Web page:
• Wed. May 22nd, 2024

Hurricane Season Has Started Early Four Years in a Row. Is That Unusual?

  • The Atlantic hurricane season officially kicks off June 1.
  • That doesn’t mean tropical storms or hurricanes can’t form before then.
  • At least one named storm has formed before hurricane season each of the past four years.

The Atlantic hurricane season technically runs from June through November, but there’s “nothing magical” about those dates and named storms don’t always play along.

At least one named storm has jumped the gun and developed before June each of the past four hurricane seasons, some of which had impacts in the U.S. and elsewhere in the Atlantic Basin.


In 2017, Arlene came even earlier than Alberto, becoming only the second April Atlantic tropical storm of record.

Tropical Storm Bonnie soaked the coast of the Carolinas in late May 2016, but the weirdest part of the 2016 season was east Atlantic Hurricane Alex, only the second known January Atlantic hurricane. Alex eventually made landfall in The Azores as a tropical storm.

Tropical Storm Ana made the second earliest U.S. landfall of at least a tropical storm strengthon record on Mother’s Day weekend in 2015 along the coast of the Carolinas.

This early start has also happened in 2012 (Alberto, then Beryl in May), 2008 (Arthur), 2007 (Subtropical Storm Andrea) and 2003 (another Ana, this time in April). Beryl nearly became a hurricane before coming ashore on Memorial Day weekend near Jacksonville Beach, Florida.

Half of the 16 years from 2003 through 2018 had at least one pre-June 1 named storm, a total of 10 named storms during that time. The majority of these developed, meandered or made landfall along the coast from North Carolina to northeast Florida.

Tracks of the 10 Atlantic Basin named storms that have formed before the official June 1 start of the hurricane season since 2000. (Note: Black tracks indicate those parts of the storm’s lifetime during which it was either a tropical wave or remnant.)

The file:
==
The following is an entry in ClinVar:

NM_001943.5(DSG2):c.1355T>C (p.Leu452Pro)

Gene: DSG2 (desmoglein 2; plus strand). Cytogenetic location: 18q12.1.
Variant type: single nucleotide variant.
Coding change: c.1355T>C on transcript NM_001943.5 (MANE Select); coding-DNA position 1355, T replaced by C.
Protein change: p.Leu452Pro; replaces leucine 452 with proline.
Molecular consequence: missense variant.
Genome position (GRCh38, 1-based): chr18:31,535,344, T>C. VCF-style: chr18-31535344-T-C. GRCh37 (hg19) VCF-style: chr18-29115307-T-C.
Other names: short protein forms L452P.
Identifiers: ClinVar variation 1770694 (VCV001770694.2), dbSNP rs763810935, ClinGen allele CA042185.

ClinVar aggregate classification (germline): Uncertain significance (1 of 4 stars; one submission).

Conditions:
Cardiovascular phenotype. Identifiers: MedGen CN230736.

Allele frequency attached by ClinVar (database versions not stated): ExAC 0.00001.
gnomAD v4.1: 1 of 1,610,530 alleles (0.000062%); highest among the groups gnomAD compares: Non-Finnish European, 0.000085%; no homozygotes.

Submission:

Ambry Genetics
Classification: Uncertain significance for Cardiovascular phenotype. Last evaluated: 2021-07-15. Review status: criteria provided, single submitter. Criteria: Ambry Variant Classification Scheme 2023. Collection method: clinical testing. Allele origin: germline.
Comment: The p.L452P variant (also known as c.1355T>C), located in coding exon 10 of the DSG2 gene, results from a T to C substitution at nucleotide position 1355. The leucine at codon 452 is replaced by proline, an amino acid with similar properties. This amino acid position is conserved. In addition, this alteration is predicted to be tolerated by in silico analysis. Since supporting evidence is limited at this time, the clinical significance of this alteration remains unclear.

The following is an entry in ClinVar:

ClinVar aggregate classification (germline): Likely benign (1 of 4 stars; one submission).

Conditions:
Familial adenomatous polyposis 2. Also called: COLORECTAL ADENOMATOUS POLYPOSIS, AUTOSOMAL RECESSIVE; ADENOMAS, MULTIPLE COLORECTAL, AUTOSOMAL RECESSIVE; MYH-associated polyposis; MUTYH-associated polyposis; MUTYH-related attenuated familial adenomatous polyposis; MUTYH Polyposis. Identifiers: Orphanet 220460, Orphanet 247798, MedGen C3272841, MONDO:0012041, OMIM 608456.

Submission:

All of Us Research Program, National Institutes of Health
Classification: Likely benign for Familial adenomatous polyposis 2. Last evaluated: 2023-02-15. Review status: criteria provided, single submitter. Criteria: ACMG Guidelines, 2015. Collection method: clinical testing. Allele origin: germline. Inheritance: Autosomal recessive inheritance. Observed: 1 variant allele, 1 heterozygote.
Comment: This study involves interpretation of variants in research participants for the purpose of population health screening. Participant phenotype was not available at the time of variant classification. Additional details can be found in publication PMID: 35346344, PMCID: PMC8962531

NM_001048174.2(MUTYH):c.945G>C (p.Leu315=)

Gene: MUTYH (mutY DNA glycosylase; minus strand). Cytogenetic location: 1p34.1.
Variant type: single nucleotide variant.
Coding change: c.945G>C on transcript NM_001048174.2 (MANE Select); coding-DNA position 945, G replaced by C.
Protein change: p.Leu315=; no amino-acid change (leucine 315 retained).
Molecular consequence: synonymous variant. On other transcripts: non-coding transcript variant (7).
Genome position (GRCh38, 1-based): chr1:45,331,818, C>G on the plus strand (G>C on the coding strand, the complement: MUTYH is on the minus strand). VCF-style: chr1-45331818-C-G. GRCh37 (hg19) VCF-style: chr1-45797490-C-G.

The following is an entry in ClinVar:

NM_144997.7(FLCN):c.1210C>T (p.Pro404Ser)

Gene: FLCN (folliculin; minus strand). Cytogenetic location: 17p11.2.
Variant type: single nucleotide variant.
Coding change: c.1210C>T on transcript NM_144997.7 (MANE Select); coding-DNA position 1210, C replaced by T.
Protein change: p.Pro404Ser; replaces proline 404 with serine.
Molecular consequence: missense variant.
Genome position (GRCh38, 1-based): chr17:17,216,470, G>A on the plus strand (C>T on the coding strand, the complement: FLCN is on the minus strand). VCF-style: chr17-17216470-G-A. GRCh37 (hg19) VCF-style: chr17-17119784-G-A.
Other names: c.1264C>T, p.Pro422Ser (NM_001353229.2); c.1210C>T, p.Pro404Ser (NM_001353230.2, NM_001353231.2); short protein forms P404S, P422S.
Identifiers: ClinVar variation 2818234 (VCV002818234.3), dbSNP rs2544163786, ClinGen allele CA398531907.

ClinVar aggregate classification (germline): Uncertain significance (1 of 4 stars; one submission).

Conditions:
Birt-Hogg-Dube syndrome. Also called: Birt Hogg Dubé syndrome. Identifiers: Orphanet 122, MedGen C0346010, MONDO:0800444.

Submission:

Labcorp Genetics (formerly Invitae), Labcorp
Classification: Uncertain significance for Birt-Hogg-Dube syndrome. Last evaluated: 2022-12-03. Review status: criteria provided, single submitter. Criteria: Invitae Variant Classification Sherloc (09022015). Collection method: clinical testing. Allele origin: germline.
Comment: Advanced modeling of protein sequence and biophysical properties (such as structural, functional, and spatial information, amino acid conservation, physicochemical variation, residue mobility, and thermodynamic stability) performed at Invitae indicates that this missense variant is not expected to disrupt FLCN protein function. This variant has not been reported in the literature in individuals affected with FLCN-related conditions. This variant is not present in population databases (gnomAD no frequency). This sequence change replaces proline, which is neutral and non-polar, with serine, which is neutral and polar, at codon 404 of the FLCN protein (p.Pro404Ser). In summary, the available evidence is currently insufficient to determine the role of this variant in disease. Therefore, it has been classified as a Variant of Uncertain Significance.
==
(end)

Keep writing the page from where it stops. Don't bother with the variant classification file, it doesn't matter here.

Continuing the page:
All of those except 2017’s Arlene, a short-lived storm in the North Atlantic, had impacts somewhere. Even 2003’s April Ana generated swells which capsized a boat at Jupiter Inlet, Florida, drowning two.

What Hurricane Season Means

The Atlantic hurricane season is the most condensed of any basin in the Northern Hemisphere.

According to a write-up by Neal Dorst from NOAA’s Hurricane Research Division, there is “nothing magical” about the June through November hurricane season start and end dates.

They were selected to account for the large majority of Atlantic Basin tropical storms and hurricanes, but can’t capture all of them.

Of the 288 Atlantic systems to become at least either tropical or subtropical storms from 2000 through 2018, roughly 3.5% of those formed before June 1 and another 1.7% formed in December, according to National Hurricane Center data.

Distribution of when Atlantic systems first reached tropical storm or subtropical storm strength by month from 2000 through 2018.

(Data: NOAA/NHC)

There are statistical outliers with many phenomena, including storms before and after hurricane season.